Construing patent claims are fundamental to determining the ambit of what is claimed. Consequently, a given construction will also delineate the bounds of potential infringing and non-infringing acts. This case also reviews the inventive step and sufficiency of disclosure of patents claiming particle size formulations of a drug.


This dispute centred around the drug modafinil. Mylan intended to market modafinil, made by Orchid. Cephalon brought an action for infringement in the Patents Court, which was heard by Floyd J. Mylan contended that it did not infringe any of the Cephalon patents and that, in any event the patents were invalid for lack of inventive step and insufficiency.

Modafinil was discovered and partially developed by a French company, Lafon. Cephalon licensed modafinil in the USA and conducted further development with a view to bringing modafinil to the market as an agent to treat sleep disorders. During the development programme, it was noticed that in US clinical trials, modafinil caused more side effects than in corresponding trials conducted in Europe.

Cephalon discovered that the particle size of the active pharmaceutical ingredient (API) used to formulate tablets of modafinil was smaller in the US tablets than in those used in the European trials. The US API had a median particle size of 30–50 micrometres (µm), compared with 80–150 µm in Europe. The smaller particle sizes led to an increased absorption, and hence increased bioavailability leading to an increased plasma concentration of modafinil. Consequently, lower doses of modafinil made from API with a smaller particle size could be used to achieve effective plasma concentrations of the drug.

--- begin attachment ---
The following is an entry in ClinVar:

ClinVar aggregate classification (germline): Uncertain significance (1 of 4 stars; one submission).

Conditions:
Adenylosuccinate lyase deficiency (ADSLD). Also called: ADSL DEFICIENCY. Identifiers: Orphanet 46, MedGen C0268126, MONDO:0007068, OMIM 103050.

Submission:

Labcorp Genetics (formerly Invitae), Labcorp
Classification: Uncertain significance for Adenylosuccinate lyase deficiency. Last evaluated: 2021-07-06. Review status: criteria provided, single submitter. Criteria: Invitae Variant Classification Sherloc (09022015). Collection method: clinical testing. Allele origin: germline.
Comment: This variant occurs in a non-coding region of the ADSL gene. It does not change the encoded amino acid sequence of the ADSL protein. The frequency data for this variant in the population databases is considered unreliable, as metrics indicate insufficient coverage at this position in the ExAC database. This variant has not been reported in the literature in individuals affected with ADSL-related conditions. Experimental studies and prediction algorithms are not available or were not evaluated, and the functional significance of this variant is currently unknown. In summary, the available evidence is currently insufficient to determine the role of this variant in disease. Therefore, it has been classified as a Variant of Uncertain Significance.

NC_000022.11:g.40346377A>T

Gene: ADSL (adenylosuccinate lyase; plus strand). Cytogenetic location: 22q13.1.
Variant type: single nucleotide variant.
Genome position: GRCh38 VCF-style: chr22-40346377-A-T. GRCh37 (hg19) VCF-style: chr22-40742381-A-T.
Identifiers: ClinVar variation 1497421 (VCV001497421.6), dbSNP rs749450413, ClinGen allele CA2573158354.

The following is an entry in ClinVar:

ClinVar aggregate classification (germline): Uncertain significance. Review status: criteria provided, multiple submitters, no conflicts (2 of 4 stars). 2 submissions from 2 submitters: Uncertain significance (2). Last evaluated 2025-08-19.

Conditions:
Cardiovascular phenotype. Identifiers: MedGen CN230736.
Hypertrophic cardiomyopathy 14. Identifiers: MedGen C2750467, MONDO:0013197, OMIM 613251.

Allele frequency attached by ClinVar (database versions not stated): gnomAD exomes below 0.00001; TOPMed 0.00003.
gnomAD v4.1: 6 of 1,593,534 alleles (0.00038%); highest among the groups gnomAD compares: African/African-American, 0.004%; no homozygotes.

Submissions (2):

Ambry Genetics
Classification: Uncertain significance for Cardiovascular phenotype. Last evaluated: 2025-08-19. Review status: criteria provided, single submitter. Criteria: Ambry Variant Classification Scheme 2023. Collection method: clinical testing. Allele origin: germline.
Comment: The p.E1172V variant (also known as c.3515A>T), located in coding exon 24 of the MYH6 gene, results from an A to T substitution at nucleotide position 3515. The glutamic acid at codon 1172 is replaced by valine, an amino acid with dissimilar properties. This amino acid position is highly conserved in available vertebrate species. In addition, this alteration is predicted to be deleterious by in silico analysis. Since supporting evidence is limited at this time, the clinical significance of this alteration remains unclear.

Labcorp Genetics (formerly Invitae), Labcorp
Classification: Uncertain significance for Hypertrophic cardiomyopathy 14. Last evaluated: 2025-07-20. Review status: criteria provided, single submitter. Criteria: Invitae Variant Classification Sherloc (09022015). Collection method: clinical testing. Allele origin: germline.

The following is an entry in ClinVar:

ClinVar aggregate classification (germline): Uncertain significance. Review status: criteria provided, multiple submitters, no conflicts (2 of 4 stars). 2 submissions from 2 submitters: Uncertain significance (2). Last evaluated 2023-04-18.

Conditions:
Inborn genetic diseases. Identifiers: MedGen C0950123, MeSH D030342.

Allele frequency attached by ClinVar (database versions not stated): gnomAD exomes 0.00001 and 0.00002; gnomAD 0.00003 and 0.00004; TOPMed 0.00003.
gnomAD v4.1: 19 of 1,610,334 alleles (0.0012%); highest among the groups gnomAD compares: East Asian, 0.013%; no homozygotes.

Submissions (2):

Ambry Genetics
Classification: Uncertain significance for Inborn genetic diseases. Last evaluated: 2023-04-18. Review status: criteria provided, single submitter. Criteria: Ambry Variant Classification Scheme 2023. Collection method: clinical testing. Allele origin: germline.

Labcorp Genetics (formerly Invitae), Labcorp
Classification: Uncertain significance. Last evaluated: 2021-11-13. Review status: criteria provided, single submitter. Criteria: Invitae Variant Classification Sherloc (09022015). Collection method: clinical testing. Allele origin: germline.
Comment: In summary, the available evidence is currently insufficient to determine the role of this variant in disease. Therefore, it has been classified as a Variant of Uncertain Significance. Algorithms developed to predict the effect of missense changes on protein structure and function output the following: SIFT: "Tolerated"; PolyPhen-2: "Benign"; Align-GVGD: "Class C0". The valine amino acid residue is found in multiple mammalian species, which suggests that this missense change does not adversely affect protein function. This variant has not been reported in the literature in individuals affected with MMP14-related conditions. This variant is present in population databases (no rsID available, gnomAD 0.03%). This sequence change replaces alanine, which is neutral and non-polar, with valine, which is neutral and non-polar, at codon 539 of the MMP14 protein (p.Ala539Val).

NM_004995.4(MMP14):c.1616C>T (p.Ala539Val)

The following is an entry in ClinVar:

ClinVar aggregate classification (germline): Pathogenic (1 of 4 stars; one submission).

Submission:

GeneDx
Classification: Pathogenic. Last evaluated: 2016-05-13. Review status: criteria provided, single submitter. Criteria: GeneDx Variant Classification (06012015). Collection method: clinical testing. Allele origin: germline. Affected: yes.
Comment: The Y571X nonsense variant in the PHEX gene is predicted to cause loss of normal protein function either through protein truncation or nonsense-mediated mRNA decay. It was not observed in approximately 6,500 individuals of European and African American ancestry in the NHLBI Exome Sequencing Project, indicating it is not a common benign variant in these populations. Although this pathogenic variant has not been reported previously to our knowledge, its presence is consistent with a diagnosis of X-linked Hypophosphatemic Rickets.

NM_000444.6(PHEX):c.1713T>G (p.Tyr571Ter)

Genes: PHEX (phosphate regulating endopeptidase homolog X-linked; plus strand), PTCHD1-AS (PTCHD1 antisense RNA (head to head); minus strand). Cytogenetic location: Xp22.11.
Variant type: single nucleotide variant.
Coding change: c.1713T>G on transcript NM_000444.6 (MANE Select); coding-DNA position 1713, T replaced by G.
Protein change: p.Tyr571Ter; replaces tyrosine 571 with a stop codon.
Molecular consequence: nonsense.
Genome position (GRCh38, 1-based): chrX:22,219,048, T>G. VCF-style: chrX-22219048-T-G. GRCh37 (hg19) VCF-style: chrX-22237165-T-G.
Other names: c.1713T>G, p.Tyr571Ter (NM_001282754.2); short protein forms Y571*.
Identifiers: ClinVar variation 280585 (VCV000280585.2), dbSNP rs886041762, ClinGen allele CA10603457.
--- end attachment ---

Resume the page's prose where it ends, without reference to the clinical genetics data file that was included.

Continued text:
Cephalon was the owner of three patents which claimed formulations of modafinil, comprised of specific particle sizes. There were two patents claiming formulations of modafinil; EP0731698 ('698) claimed compositions with 95 per cent of particles having a diameter of less than 200 µm; EP0966962 ('962) claimed compositions with a median particle size of 2–60 µm; and a method of manufacture patent, EP1088549 ('549) for compositions with 95 per cent of particles having a diameter less than 200 µm with a median particle size of 2–60 µm. All three patents contained similar disclosure and claimed the same priority date of October 1994.

A key issue is that during the tableting process, the size of the particles in the final finished tablet differs from that in the API from which the tablets are made. Therefore, the sizes of the particles in the API do not correspond to the size of the particles in the finished tablets, and vice versa.


Claim construction